Giovanna Garzoni was an Italian painter of the Baroque period. She began her career painting religious, mythological, and allegorical subjects but gained fame for her botanical subjects painted in tempera and watercolour. Her works were praised for their precision and balance and for the exactitude of the objects depicted. She was often called the Chaste Giovanna due to her vow to remain a virgin. Scholars have speculated Garzoni may have been influenced by fellow botanical painter Jacopo Ligozzi although details about Garzoni's training are unknown.
Giovanna Garzoni was born in 1600 in Ascoli Piceno in the Marche district of Italy to Giacomo Garzoni and Isabetta Gaia. Both of Garzoni's parents were of Venetian origin and are believed to have come from a long line of Venetian painters - a fact that is often disputed. Garzoni's grandfather Nicola and Uncle Vincenzo from her mother's side were both goldsmiths while her other uncle, Pietro Gaia, was a painter who studied under Palma the Younger. Historians have widely speculated that Garzoni started off her career as an apprentice under her uncle sometime before 1615. Garzoni also had a brother, Mattio, with whom she would travel throughout her career.
Garzoni's first known commission was in the city where she grew up, Rome. It was in 1616, from the chemist Giovanni Vorvino to paint a herbarium. Four years later in 1620 Garzoni arrived in Venice and painted a Saint Andrew for the Venetian Church of the Ospedale degli Incurabili. Garzoni stayed in Venice for a few more years and during that time attended the Calligraphy school of Giacomo Rogni. Shortly after her studies, Garzoni produced a book of cursive characters called the Libro de'caratteri Cancellereschi Corsivi.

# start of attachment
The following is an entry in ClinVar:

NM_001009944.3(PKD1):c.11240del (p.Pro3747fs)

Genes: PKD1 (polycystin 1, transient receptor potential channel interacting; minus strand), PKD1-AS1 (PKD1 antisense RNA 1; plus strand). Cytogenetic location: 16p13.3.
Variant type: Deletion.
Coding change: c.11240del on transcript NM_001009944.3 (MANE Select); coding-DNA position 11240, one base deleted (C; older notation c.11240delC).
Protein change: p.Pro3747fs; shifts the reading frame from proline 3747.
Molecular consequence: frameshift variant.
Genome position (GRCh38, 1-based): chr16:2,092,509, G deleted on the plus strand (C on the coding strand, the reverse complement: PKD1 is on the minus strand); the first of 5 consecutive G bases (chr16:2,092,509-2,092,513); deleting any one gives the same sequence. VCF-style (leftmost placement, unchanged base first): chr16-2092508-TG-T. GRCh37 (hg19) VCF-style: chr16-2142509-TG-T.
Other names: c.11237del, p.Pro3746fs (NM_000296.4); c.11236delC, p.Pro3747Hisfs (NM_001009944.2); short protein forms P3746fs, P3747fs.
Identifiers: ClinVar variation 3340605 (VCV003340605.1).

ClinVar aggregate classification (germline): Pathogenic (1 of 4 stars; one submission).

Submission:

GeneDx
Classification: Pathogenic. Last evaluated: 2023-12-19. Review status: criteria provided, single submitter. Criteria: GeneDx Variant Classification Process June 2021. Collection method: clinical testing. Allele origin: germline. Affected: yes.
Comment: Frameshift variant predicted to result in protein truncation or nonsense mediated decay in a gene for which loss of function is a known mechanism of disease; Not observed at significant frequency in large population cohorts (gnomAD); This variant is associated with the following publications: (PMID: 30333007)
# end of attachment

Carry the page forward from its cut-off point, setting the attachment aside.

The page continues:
After finishing her education, Garzoni and her brother Mattio left Venice in 1630 for Naples where she worked for the Spanish viceroy, the Duke of Alacala. Garzoni remained in Naples for a year before returning to Rome in 1631. Garzoni's stay in Rome was short lived however, due to Christina of France's persistent efforts to have the artist come to Turin to serve as the miniaturist for the Turinese court. Garzoni reached Turin in 1632 and lived there until 1637. After staying in Turin, Garzoni became familiar with the work of fellow artists Fede Galizia and Panfilo Nuvolone. A few years later in 1640, Garzoni arrived in Paris and stayed there until 1642 when she went to Rome. Garzoni traveled back and forth from Rome to Florence until 1651 where her primary clients were in the Medici Family, particularly Grand Duke Ferdinando II, Grand Duchess Victoria, and Cardinal Giovan Carlo.
After serving the Medici Court, Garzoni decided to settle in Rome in 1651 where she worked continue producing work for the Florentine Court. As well as painting, Garzoni attended the Accademia di San Luca, where she followed events and discussion aimed at educating, socializing, and professionalizing painters, architects and sculptors of Rome. It is noted by several historians that Garzoni's pieces were so well received by the public; she was able to ask any price for her paintings.